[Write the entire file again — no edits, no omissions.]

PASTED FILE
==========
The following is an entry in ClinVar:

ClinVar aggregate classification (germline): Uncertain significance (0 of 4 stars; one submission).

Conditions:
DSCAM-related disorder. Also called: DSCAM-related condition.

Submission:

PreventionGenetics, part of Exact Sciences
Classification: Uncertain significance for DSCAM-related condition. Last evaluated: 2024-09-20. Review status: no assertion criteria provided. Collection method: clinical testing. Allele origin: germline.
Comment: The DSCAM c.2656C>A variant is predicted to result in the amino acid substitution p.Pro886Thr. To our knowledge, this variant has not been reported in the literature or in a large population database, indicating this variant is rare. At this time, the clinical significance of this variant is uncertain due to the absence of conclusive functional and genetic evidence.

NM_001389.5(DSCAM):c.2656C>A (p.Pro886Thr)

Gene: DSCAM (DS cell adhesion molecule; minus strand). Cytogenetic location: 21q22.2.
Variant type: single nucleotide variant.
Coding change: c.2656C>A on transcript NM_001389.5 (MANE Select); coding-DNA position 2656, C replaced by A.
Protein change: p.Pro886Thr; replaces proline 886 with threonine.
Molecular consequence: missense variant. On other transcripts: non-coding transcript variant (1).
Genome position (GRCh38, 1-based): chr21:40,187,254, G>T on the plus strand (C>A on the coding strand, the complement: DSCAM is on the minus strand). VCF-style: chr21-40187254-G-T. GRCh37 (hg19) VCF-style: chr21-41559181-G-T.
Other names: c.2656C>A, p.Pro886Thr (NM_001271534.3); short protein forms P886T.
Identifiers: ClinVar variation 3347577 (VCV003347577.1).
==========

The following is an entry in ClinVar:

ClinVar aggregate classification (germline): Uncertain significance (0 of 4 stars; one submission).

Conditions:
DSCAM-related disorder. Also called: DSCAM-related condition.

Submission:

PreventionGenetics, part of Exact Sciences
Classification: Uncertain significance for DSCAM-related condition. Last evaluated: 2024-09-20. Review status: no assertion criteria provided. Collection method: clinical testing. Allele origin: germline.
Comment: The DSCAM c.2656C>A variant is predicted to result in the amino acid substitution p.Pro886Thr. To our knowledge, this variant has not been reported in the literature or in a large population database, indicating this variant is rare. At this time, the clinical significance of this variant is uncertain due to the absence of conclusive functional and genetic evidence.

NM_001389.5(DSCAM):c.2656C>A (p.Pro886Thr)

Gene: DSCAM (DS cell adhesion molecule; minus strand). Cytogenetic location: 21q22.2.
Variant type: single nucleotide variant.
Coding change: c.2656C>A on transcript NM_001389.5 (MANE Select); coding-DNA position 2656, C replaced by A.
Protein change: p.Pro886Thr; replaces proline 886 with threonine.
Molecular consequence: missense variant. On other transcripts: non-coding transcript variant (1).
Genome position (GRCh38, 1-based): chr21:40,187,254, G>T on the plus strand (C>A on the coding strand, the complement: DSCAM is on the minus strand). VCF-style: chr21-40187254-G-T. GRCh37 (hg19) VCF-style: chr21-41559181-G-T.
Other names: c.2656C>A, p.Pro886Thr (NM_001271534.3); short protein forms P886T.
Identifiers: ClinVar variation 3347577 (VCV003347577.1).